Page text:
Philosophies of literature in the works of Nietzsche and Benjamin
Stephens, John Allen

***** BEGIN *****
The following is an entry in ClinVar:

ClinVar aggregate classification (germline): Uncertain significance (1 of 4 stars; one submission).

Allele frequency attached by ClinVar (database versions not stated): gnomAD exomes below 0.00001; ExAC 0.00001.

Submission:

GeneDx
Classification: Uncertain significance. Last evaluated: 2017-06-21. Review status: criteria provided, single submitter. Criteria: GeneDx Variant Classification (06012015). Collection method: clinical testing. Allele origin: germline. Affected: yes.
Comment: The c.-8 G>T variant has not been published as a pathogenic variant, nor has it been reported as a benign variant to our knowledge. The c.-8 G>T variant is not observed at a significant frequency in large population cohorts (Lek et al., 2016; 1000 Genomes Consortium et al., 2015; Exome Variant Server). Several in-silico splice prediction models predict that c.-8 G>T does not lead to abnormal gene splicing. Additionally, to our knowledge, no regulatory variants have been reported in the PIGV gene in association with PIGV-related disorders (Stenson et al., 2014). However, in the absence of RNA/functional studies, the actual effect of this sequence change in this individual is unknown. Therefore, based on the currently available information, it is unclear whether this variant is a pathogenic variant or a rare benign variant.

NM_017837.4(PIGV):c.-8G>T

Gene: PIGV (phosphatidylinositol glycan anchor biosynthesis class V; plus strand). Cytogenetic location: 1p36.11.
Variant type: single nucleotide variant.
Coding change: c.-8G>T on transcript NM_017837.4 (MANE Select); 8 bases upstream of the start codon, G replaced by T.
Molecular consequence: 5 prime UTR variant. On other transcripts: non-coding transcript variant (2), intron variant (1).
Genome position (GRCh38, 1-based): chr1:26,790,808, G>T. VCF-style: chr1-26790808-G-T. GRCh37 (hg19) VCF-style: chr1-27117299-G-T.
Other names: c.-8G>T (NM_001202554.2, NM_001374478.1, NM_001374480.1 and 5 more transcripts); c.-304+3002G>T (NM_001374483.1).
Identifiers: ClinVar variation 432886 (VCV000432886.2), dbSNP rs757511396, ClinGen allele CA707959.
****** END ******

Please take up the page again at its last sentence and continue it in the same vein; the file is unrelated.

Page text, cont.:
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In Friedrich Nietzsche’s The Birth of Tragedy and Walter Benjamin’s “The Storyteller” the emergence of art is based on cultural traditions which are negated by modernizing forces. For Nietzsche these modernizing forces can be negated by the re-emergence of tragedy through the German spirit” that possesses the same capacity for aesthetic sensitivity and creativity as the Hellenic genius of Greek tragedy. For Benjamin however, modern culture is unable to utilize storytelling as a remedy for the modern world’s loss of meaning. Under Benjamin’s perspective historical realism, culture and social structure are both tied to particular historical moments, and the present is unable to recover past experiences. This thesis considers how Nietzsche and Benjamin assess the connection between art and culture, and how these philosophies of literature reflect different assessments of the possibilty of the rebirth of art.